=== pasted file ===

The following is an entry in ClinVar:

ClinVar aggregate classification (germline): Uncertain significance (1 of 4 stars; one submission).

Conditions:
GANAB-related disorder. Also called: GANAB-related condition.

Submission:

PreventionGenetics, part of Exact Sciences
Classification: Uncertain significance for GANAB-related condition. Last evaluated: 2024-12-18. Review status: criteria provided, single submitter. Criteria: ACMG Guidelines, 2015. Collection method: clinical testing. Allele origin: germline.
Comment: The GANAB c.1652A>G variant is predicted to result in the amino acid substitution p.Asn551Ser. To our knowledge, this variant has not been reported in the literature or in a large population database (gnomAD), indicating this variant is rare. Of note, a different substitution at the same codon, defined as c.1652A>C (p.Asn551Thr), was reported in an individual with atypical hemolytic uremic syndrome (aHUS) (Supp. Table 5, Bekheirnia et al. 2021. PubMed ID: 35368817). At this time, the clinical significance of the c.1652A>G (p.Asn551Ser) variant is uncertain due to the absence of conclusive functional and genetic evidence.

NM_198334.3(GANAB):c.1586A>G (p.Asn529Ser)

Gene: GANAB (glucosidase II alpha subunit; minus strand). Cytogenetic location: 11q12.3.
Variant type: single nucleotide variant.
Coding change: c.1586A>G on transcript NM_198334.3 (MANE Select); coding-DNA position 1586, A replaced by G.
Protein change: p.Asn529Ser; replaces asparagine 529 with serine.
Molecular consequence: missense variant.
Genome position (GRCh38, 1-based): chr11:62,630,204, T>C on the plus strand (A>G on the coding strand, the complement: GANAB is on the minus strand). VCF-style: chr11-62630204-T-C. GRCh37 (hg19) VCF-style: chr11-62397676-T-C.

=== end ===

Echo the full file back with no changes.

The following is an entry in ClinVar:

ClinVar aggregate classification (germline): Uncertain significance (1 of 4 stars; one submission).

Conditions:
GANAB-related disorder. Also called: GANAB-related condition.

Submission:

PreventionGenetics, part of Exact Sciences
Classification: Uncertain significance for GANAB-related condition. Last evaluated: 2024-12-18. Review status: criteria provided, single submitter. Criteria: ACMG Guidelines, 2015. Collection method: clinical testing. Allele origin: germline.
Comment: The GANAB c.1652A>G variant is predicted to result in the amino acid substitution p.Asn551Ser. To our knowledge, this variant has not been reported in the literature or in a large population database (gnomAD), indicating this variant is rare. Of note, a different substitution at the same codon, defined as c.1652A>C (p.Asn551Thr), was reported in an individual with atypical hemolytic uremic syndrome (aHUS) (Supp. Table 5, Bekheirnia et al. 2021. PubMed ID: 35368817). At this time, the clinical significance of the c.1652A>G (p.Asn551Ser) variant is uncertain due to the absence of conclusive functional and genetic evidence.

NM_198334.3(GANAB):c.1586A>G (p.Asn529Ser)

Gene: GANAB (glucosidase II alpha subunit; minus strand). Cytogenetic location: 11q12.3.
Variant type: single nucleotide variant.
Coding change: c.1586A>G on transcript NM_198334.3 (MANE Select); coding-DNA position 1586, A replaced by G.
Protein change: p.Asn529Ser; replaces asparagine 529 with serine.
Molecular consequence: missense variant.
Genome position (GRCh38, 1-based): chr11:62,630,204, T>C on the plus strand (A>G on the coding strand, the complement: GANAB is on the minus strand). VCF-style: chr11-62630204-T-C. GRCh37 (hg19) VCF-style: chr11-62397676-T-C.